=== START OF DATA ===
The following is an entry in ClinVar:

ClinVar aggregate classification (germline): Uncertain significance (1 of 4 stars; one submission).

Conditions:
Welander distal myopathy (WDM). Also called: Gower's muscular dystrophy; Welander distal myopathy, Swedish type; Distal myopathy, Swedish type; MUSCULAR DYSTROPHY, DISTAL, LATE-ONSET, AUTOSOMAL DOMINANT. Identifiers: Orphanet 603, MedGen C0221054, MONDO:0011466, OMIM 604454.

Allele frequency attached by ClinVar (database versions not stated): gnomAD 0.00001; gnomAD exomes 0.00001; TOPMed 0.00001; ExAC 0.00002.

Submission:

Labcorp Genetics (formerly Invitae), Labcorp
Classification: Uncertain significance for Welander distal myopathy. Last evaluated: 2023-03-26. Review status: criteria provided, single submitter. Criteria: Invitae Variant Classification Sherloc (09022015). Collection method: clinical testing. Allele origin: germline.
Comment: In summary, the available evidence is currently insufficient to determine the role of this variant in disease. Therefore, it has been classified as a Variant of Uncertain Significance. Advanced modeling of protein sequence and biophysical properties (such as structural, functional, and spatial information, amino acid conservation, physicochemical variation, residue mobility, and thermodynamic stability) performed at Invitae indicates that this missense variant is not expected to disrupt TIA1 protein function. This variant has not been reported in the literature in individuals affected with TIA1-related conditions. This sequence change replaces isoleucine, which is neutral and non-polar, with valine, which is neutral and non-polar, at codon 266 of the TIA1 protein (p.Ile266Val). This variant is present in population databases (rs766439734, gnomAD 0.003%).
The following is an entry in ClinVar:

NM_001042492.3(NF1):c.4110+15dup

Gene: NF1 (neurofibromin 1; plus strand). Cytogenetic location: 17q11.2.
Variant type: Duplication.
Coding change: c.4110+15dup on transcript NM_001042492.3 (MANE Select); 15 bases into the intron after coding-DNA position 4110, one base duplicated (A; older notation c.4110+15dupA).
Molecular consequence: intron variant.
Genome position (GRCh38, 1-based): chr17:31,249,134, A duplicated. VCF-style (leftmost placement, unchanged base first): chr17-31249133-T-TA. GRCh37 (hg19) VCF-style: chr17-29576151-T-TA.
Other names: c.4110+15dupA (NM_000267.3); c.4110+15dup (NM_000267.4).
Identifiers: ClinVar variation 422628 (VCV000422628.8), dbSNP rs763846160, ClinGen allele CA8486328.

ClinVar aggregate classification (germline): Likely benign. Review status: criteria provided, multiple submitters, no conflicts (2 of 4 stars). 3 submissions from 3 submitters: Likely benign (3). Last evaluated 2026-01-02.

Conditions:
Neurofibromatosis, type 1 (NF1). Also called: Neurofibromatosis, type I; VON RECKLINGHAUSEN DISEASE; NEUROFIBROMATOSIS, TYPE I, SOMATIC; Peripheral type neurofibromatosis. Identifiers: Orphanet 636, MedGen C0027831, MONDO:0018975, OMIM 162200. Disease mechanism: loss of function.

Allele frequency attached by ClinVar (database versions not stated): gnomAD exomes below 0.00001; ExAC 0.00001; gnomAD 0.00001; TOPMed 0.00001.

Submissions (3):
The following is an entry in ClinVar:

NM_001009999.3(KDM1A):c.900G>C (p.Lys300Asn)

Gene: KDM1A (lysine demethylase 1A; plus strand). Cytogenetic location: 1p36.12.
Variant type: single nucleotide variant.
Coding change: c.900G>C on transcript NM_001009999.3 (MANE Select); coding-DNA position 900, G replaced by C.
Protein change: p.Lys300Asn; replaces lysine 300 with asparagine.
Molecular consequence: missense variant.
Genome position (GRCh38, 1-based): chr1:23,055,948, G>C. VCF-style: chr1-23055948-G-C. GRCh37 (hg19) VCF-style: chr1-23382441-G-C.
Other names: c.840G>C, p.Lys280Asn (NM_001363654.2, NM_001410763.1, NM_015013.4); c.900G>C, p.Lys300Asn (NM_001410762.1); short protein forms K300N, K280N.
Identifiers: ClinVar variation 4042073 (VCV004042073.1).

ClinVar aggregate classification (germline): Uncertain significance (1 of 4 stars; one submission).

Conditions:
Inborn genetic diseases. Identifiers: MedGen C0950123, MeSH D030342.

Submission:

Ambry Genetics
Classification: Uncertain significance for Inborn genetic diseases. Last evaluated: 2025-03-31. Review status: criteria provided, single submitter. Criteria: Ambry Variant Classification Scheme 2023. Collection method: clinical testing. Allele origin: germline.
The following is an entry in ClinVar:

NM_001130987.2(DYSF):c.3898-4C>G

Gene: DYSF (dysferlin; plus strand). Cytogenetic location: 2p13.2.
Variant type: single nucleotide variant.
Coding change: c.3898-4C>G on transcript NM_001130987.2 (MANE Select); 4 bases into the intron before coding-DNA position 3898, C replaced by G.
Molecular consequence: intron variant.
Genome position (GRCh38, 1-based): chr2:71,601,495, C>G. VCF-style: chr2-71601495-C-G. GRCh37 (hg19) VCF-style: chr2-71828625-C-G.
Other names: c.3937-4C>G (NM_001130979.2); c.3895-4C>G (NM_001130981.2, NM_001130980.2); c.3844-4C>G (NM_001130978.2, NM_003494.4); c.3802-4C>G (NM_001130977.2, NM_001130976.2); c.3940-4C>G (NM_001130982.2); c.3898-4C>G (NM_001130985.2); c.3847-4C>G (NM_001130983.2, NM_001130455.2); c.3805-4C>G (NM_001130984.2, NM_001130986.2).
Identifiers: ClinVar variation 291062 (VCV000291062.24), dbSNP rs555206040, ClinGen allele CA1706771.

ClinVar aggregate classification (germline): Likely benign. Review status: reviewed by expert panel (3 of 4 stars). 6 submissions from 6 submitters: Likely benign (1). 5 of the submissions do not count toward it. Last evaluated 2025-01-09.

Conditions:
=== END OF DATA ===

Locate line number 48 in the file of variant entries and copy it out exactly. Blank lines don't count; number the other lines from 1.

Identifiers: ClinVar variation 291062 (VCV000291062.24), dbSNP rs555206040, ClinGen allele CA1706771.